Philip Glass turns 70 today. I've been trying without success to remember when I first became aware of his music. Unlike Steve Reich — who came into my life unforgettably through my first exposure to Music for 18 Musicians — Glass seemed to have always been there. It's an illusion, of course, and probably an accident of historical timing — a function of having begun to pay serious attention to new music just after the Big Bang of Einstein on the Beach, so that Glass's expanding musical universe was the one I was already living in.
What I do remember, though, is the U.S. premiere of Satyagraha — still my nomination for Glass's profoundest and most beautiful work — at BAM in 1981. The idea that these distinctive musical techniques could be put in the service of a spectacle that was (unlike Einstein) narrative without being conventionally dramatic, expressive without being emotional, and simultaneously repetitive and developmental, felt earth-shaking. Years later, after all the operas and quasi-operas and film scores, it still does.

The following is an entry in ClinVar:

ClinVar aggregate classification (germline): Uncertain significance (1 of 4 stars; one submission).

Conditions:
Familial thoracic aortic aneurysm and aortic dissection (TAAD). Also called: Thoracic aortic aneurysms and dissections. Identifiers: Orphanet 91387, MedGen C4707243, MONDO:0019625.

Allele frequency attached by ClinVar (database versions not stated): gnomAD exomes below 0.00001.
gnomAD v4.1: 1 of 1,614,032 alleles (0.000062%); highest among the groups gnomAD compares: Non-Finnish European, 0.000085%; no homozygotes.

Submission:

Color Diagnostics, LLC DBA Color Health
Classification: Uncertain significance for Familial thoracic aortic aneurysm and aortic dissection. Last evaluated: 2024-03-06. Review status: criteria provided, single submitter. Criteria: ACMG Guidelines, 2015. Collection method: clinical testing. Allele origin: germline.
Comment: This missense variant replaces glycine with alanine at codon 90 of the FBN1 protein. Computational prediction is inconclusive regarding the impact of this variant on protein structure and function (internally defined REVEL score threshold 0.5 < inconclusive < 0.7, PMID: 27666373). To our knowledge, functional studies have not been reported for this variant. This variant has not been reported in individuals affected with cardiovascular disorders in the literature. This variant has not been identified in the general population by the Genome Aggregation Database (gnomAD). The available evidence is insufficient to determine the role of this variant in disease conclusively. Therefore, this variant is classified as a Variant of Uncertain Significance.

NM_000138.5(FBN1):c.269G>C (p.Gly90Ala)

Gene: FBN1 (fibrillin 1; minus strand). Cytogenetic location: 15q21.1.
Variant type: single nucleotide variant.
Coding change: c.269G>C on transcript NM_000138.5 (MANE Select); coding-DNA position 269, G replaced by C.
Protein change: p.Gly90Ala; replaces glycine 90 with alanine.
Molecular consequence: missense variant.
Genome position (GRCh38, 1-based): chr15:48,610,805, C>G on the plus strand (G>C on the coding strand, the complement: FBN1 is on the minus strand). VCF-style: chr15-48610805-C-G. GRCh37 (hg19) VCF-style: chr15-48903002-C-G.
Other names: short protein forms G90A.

What's been interesting too is to watch the progress of Glass's name as a cultural signifier, from obscurity through the phase of stupid knock-knock jokes and out the other side again. It's unfortunate that that last stage has had a lot to do with his involvement with Hollywood; but that's the world we live in, and it's better than nothing. As Mr. Satyagraha almost said, first they ignore you, then they laugh at you, then they give you an Oscar.
Happy birthday, Philip.